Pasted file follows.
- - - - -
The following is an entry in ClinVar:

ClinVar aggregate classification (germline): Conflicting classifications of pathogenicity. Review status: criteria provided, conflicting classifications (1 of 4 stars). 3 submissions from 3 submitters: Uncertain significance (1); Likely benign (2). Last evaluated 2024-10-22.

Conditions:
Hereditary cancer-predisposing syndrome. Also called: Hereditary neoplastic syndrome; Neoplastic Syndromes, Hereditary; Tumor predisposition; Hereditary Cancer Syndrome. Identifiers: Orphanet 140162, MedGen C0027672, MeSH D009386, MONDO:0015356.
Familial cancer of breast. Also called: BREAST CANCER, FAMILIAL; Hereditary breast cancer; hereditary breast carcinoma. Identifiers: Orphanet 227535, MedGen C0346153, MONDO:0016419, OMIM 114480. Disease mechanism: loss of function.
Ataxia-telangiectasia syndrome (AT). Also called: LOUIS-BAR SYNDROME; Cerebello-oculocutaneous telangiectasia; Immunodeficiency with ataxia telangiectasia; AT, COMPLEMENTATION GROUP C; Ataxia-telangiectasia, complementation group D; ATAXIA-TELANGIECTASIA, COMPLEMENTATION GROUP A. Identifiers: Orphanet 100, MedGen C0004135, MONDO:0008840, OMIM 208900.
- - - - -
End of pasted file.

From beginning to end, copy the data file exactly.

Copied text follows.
The following is an entry in ClinVar:

ClinVar aggregate classification (germline): Conflicting classifications of pathogenicity. Review status: criteria provided, conflicting classifications (1 of 4 stars). 3 submissions from 3 submitters: Uncertain significance (1); Likely benign (2). Last evaluated 2024-10-22.

Conditions:
Hereditary cancer-predisposing syndrome. Also called: Hereditary neoplastic syndrome; Neoplastic Syndromes, Hereditary; Tumor predisposition; Hereditary Cancer Syndrome. Identifiers: Orphanet 140162, MedGen C0027672, MeSH D009386, MONDO:0015356.
Familial cancer of breast. Also called: BREAST CANCER, FAMILIAL; Hereditary breast cancer; hereditary breast carcinoma. Identifiers: Orphanet 227535, MedGen C0346153, MONDO:0016419, OMIM 114480. Disease mechanism: loss of function.
Ataxia-telangiectasia syndrome (AT). Also called: LOUIS-BAR SYNDROME; Cerebello-oculocutaneous telangiectasia; Immunodeficiency with ataxia telangiectasia; AT, COMPLEMENTATION GROUP C; Ataxia-telangiectasia, complementation group D; ATAXIA-TELANGIECTASIA, COMPLEMENTATION GROUP A. Identifiers: Orphanet 100, MedGen C0004135, MONDO:0008840, OMIM 208900.